Damage to the brain can have significant consequences all around the body. Traumatic brain injuries occur when someone experiences a forceful impact on the head, but just as much damage can be done by non-traumatic events such as strokes and aneurysms.
Any kind of brain injury can disrupt cognitive function, as well as inflict physical and behavioural changes. The most severe circumstances can dramatically impact a person’s quality of life, but technology is playing a key role in protecting some of this.
From adapted home accessories to voice generation devices, advanced innovations are supporting those with severe brain injuries to live a better life.
How common are brain injuries?
Research suggests that 55 million people worldwide are living with the consequences of traumatic brain injury, representing a significant number of people impacted physically and emotionally. It also points to a large draw on public funds and healthcare systems.
Acquired brain injury is the umbrella term used to describe any damage that occurs after birth. This can include birthing complications where a baby’s head suffers trauma, or events in later life where the brain is impacted.
Traumatic injuries occur when a forceful impact to the head damages the brain inside the skull. These can occur in many different settings such as sports, road traffic collisions and accidents at work.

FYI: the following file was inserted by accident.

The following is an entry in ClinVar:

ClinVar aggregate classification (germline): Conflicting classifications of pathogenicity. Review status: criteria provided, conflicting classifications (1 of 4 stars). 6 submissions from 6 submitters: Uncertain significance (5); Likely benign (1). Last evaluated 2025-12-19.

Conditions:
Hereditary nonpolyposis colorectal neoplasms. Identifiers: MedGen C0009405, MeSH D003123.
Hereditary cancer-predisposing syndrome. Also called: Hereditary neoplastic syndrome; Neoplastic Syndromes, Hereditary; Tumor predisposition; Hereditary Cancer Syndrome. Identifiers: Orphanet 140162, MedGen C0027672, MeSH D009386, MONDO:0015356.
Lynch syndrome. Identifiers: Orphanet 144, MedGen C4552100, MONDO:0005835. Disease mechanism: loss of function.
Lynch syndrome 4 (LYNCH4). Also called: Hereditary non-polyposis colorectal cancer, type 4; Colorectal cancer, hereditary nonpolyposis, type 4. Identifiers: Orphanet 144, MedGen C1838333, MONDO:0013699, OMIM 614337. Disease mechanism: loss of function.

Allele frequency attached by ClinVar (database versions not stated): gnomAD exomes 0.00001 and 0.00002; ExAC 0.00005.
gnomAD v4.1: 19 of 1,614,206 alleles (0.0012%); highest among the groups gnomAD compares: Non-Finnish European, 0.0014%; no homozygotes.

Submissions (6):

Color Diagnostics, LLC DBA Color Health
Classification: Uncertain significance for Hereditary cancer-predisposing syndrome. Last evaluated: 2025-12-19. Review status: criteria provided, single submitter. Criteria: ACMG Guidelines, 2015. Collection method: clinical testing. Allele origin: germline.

Events such as strokes and aneurysms are referred to as non-traumatic injuries and occur when the typical functioning of the brain is disrupted from within, usually from an issue with blood supply.
There are many cases of brain injury claims where people have received compensation after suffering life-altering injuries because of someone else’s negligence or actions.
How is technology assisting patients?
Severe brain injuries can significantly disrupt the physical and cognitive functions of a patient. In order to provide the highest quality treatment, technology is often used to improve patients’ quality of living and to help them regain some form of independence.
Rudimentary technology such as wheelchairs and scooters are important in supporting patients with mobility issues. These can help to give people who have experienced a brain injury a greater sense of independence from day to day.
Other technologies such as automated medication dispensers and adapted home accessories have been instrumental in assisting people with daily tasks. This can reduce the reliance on assisted living, which is often difficult for sufferers to come to terms with.
More advanced technology is applied to allow those with severe brain injuries to integrate back into work and education environments. Speech recognition and voice generation devices can provide the ability to communicate if the function has been lost. These Augmentative and Alternative Communication (AAC) devices have been revolutionary in drastically improving people’s quality of life in some of the most severe circumstances of brain injury.